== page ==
What’s ahead for Australia’s economy?
While it looked like we were coming out of of a deep but short recession rather quickly, we were then hit by an unexpected a second wave of Covid-19 which locked down Victoria.
Obviously this is not good for our economy in the short term – it may knock $12Billion off our economy in the September quarter, meaning previous economic forecasts now need to be revisited.
The Reserve Bank of Australia lowered its expectations in last Friday’s Statement of Monetary Policy (SoMP) which contains their detailed forecasts on the economy.
The SoMP emphasises the “extreme uncertainty about the course of the pandemic and its economic effects”.
Given that uncertainty the RBA has been publishing tHicks Real Estatee scenarios for the economy: a baseline central view, an upside and a downside.
In their SoMP the RBA revised their growth forecasts down a little and revised their unemployment forecasts up a little to 10%.
Slower growth in the September quarter, possibly even another quarter of contraction, will push out our economic recovery to the December quarter which is likely to put more pressure on Canberra for economic stimulus.
- GDP – The economy is expected to contract 6 per cent in the year to December 2020 and rebound 5 per cent in the year to December 2021.
- Inflation was downgraded by 0.25ppt in 2021 and 2022 with trimmed-mean inflation only expected to be 1.50% by Dec 2022.
- Unemployment is now expected to peak at 10%, up from 9% and is not expected to fall as quickly as the previous set of forecasts.
- Wages growth has also been downgraded. In its commentary the RBA notes more than 10% of their business contacts have reported COVID-related wage cuts (significantly higher than during the GFC). Wage freezes have also been implemented for some employees in the public sector and 35% of firms expect wage freezes over the coming year.
What does all this mean?
Craig James, Chief Economist at CommSec produced an excellent report giving there interpretation of the SoMP together with Ryan Felsan, a Senior economist.
Here’s part of what the report explained:
Economic forecasting is always fraught with difficulties and that is even more the case in the current environment.
The key factor is how well states, territories and countries manage to suppress the virus.
To date, Australia has been travelling well on this path.
Then came the second wave in Victoria unexpectedly arrived and economic forecasts had to be downgraded.
Fiscal and monetary policy have been working in unison to support businesses and economies.
The risk is that support measures may need to be left in place longer and/or that new measures need to be applied.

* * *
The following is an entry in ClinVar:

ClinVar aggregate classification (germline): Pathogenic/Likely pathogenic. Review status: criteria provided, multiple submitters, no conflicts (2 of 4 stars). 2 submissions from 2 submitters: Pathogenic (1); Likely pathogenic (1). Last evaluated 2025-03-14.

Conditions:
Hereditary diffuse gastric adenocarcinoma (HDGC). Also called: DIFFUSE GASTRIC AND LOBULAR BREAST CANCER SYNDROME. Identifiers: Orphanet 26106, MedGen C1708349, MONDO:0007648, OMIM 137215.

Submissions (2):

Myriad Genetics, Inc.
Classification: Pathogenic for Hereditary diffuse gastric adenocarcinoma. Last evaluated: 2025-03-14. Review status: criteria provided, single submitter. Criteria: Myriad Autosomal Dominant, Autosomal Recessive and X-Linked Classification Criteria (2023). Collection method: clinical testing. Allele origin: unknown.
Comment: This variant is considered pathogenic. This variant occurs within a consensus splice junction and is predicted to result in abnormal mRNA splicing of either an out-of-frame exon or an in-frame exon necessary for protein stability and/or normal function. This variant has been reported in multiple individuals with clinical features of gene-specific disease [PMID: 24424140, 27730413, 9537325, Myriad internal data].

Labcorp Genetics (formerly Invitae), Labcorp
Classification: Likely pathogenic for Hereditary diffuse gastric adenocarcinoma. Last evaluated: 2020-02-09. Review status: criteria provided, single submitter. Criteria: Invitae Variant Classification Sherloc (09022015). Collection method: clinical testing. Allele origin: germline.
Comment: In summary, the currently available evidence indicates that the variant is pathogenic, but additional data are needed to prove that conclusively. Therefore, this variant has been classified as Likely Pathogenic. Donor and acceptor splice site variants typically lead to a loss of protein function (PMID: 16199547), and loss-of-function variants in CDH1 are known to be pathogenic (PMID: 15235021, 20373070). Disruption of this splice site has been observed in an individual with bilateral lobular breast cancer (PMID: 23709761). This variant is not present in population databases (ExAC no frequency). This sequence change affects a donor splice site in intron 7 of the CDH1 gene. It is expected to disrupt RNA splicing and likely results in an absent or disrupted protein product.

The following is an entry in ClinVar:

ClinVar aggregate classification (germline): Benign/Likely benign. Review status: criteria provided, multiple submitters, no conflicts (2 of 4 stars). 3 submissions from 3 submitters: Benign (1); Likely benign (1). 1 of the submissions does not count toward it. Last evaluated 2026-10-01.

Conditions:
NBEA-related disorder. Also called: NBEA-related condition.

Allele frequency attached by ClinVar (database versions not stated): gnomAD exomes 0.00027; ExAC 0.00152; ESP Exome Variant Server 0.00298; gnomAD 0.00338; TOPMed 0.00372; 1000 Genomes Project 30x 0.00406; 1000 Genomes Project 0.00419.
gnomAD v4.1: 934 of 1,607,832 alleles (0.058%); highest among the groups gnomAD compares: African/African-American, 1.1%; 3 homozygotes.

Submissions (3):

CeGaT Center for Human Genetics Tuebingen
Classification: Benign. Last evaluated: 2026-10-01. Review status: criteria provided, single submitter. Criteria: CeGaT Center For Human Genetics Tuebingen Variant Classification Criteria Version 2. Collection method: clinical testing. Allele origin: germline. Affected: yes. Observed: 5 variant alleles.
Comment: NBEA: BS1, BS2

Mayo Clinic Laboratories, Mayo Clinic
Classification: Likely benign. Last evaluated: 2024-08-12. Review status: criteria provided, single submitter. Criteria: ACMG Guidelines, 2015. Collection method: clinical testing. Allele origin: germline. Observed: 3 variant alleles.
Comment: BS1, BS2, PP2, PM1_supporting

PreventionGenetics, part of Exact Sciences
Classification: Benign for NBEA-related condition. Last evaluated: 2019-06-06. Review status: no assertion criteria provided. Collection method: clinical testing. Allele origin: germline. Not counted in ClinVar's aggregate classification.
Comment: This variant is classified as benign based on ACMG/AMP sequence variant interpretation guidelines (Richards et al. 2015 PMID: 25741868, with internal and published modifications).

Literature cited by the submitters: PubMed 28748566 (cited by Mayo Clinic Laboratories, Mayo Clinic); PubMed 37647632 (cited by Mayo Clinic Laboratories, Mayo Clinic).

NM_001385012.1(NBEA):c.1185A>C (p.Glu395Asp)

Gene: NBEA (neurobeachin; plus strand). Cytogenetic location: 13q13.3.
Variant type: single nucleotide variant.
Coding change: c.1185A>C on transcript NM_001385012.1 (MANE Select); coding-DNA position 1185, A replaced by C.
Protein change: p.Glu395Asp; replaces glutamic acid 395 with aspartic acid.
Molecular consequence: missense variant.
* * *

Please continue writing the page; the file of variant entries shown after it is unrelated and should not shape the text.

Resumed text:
Around $330 billion (16.2 per cent of GDP) has been outlaid by federal, state and territory governments to support the economy.
The Reserve Bank is now expecting a lower-case ‘v-shaped’ economic recovery.
The CommSec report explained that our economic recovery is expected to be more protracted.
Rather than rebounding at a 7 per cent annual pace in the year to June next year, the lift is expected to be more like 4 per cent.
Unemployment is still tipped to top out near 10 per cent – but later this year, rather than earlier.
Unemployment may still be around 8.5 per cent by the end of 2021, rather than 7.5 per cent.
Interestingly the RBA indicated that the Board considered whether other measures should be considered to support the economy – notably intervening in foreign exchange markets to drive the Aussie dollar lower, and moving to negative interest rates.
Both were rejected.
Bottom-line is that the RBA Board believes that current monetary policy measures are sufficient.
But inflation will be lower for longer and unemployment will be higher for longer.
So interest rates will remain at current levels through to 2022.
The Bottom Line
The Commsec report concluded…
Clearly the economic future is more uncertain than usual.
We are in uncharted territory.
But, notwithstanding issues in Victoria, Australia generally is in good shape compared with other countries.
There is scope for more fiscal stimulus without the debt burden getting anywhere near the levels in the US, UK, Japan and China.
The Reserve Bank believes there is still a role for monetary policy to provide more support if needed.
But options seem to be limited.
That said, in recent days the Bank has returned to the bond market, purchasing short-dated government bonds as part of its Yield Curve Control strategy.
Should it need to, the Reserve Bank could purchase longer-dated maturities or state government (semi-government) – especially Treasury Corporation of Victorian (TCV) – bonds to keep borrowing costs low as governments issue more debt to fund stimulus spending.
But overall, households and businesses aren’t keen to take on debt at any interest rate.
Apart from ‘helicopter’ money drops, reliance will be firmly focussed on fiscal stimulus.
Now is the time to take action and set yourself for the opportunities that will present themselves as the market moves on
If you’re wondering what will happen to property in 2020–2021 you are not alone.
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